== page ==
Matzoh not Moloch

Matzoh

…Do you not know that a little leaven leavens the whole lump? Cleanse out the old leaven that you may be a new lump, as you really are unleavened. For Christ, our paschal lamb, has been sacrificed. Let us, therefore, celebrate the festival, not with the old leaven, the leaven of malice and evil, but with the unleavened bread of sincerity and truth. (I Corinthians 5:6b-8)

There’s been a lot of outrage lately about a study of people’s emotions that was conducted on Facebook. In my opinion, the study was conducted in an unethical manner, but it did affirm something important: emotions are contagious online.

Now, any parent or teacher in the world could probably have figured that out, and I suppose that the speed with which the outrage spread only confirmed the study’s finding. But other studies in America and China reveal another important aspect of this important truth: not all emotions travel the same.

Rage travels fast because it gets us fired up and wanting to take action–so we pass along that angry tidbit on our social networks. At my house, we call this “feeding the beast.”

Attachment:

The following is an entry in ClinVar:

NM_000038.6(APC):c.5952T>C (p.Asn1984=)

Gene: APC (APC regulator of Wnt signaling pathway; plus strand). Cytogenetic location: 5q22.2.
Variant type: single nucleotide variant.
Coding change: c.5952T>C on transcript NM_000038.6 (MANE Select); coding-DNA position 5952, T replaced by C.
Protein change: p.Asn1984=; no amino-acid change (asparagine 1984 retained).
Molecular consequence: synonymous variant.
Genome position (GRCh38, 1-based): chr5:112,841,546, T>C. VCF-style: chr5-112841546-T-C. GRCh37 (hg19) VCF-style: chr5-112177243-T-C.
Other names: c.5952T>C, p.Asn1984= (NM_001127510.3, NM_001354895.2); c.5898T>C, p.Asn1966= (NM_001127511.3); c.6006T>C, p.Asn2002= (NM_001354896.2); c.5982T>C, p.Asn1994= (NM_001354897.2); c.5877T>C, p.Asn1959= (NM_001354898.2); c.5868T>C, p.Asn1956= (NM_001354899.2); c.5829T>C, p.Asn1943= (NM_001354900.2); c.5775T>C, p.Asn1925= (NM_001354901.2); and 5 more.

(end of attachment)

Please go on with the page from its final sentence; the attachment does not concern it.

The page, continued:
But the one emotion that outpaces anger is awe–“feelings of wonder and excitement that come from encountering great beauty or knowledge.”  “Awe,” says Jonah Berger of the University of Pennsylvania’s Wharton School, “gets our hearts racing and our blood pumping….This increases our desire for emotional connection and drives us to share.”

Feeding the beast is not a product of our networked world, of course. If it were we wouldn’t read in the Bible about “the tongue–a restless evil, full of deadly poison.” I think most of us enjoy having a bit of conversational capital that we can spend to buy prestige or power or the downfall of our enemies.

But if the Dark Side is quick and effective, there’s still hope for humanity. Our love of beauty and understanding is a sign of the Spirit moving through us and among us. I laugh to think that I must imagine myself “a new lump” but perhaps that’s just another example of holy hilarity and the foolishness of God. Unleavened I must be.

Finally, brethren, whatever is true, whatever is honorable, whatever is just, whatever is pure, whatever is lovely, whatever is gracious, if there is any excellence, if there is anything worthy of praise, think about these things. (Philipians 4:8)

 

 

 

One comment

  1. Ellen says:

    I often think of myself as a lump, but must reshape my thinking to add “of leaven”!

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